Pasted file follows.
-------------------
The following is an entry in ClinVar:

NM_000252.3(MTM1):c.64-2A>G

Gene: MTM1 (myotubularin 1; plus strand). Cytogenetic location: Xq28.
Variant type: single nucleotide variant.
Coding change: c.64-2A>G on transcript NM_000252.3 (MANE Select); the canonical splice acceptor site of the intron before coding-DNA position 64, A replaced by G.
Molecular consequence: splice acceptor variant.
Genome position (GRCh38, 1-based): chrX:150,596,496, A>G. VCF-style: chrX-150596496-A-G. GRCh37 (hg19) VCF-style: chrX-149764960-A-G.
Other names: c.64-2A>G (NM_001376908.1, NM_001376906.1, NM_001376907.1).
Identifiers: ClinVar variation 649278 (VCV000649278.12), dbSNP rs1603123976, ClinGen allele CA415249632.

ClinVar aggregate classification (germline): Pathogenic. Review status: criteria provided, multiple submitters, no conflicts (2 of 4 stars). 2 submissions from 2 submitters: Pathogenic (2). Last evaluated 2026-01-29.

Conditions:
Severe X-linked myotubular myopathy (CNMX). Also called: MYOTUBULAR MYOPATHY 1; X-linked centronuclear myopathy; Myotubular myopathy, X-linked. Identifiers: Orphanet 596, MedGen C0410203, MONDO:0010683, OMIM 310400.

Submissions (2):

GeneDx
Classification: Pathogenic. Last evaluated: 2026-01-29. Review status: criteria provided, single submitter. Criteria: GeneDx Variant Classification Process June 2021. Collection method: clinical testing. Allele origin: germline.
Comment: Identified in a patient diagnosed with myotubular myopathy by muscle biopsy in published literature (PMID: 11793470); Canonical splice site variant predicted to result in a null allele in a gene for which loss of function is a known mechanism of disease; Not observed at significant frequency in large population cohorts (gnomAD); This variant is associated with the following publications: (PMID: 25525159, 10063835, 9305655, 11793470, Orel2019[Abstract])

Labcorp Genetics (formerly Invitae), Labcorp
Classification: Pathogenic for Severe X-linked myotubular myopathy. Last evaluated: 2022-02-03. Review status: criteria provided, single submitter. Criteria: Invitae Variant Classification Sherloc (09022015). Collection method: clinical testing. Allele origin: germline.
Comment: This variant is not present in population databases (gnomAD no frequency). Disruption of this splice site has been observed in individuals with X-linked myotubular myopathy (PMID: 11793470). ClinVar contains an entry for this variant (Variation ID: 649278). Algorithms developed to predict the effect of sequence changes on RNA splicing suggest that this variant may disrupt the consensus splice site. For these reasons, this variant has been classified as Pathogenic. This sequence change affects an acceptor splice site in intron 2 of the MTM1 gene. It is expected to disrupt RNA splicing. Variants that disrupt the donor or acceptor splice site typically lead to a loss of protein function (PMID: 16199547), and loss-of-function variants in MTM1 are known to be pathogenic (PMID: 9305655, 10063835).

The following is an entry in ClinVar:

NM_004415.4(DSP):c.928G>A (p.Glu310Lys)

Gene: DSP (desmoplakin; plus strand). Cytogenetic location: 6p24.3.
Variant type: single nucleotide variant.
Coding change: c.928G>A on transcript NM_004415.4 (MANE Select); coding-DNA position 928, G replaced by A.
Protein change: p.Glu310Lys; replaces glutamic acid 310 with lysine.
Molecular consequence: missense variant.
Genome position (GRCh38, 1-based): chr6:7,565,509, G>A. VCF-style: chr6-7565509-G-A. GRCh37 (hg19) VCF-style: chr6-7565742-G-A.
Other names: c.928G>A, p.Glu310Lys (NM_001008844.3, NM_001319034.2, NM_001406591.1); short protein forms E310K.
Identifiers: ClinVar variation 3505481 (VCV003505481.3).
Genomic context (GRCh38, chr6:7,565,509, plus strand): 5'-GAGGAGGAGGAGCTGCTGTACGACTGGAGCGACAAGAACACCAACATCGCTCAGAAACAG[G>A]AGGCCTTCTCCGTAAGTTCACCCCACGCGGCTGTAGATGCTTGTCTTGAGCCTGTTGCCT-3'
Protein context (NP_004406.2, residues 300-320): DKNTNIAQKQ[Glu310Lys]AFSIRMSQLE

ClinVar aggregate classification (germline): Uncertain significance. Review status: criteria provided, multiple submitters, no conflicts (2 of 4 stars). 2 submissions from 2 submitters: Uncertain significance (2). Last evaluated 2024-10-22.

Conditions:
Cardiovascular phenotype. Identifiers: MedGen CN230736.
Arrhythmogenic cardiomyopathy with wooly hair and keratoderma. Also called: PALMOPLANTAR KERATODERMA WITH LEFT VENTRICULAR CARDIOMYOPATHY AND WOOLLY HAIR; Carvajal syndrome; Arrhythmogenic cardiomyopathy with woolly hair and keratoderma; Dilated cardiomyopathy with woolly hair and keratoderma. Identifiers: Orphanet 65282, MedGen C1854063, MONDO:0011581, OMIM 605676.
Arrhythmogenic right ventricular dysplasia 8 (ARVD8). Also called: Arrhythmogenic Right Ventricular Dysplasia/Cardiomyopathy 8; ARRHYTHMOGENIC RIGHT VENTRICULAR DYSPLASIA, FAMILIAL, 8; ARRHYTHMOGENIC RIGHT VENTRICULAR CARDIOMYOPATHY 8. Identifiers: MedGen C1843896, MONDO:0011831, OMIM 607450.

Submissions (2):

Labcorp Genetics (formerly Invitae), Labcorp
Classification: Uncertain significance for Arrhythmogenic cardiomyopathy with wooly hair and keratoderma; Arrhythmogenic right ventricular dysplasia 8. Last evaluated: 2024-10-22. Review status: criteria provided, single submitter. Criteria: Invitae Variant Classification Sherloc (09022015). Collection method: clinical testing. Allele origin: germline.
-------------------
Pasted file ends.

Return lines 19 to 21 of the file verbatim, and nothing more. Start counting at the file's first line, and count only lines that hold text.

Comment: This variant is not present in population databases (gnomAD no frequency). Disruption of this splice site has been observed in individuals with X-linked myotubular myopathy (PMID: 11793470). ClinVar contains an entry for this variant (Variation ID: 649278). Algorithms developed to predict the effect of sequence changes on RNA splicing suggest that this variant may disrupt the consensus splice site. For these reasons, this variant has been classified as Pathogenic. This sequence change affects an acceptor splice site in intron 2 of the MTM1 gene. It is expected to disrupt RNA splicing. Variants that disrupt the donor or acceptor splice site typically lead to a loss of protein function (PMID: 16199547), and loss-of-function variants in MTM1 are known to be pathogenic (PMID: 9305655, 10063835).

The following is an entry in ClinVar:

NM_004415.4(DSP):c.928G>A (p.Glu310Lys)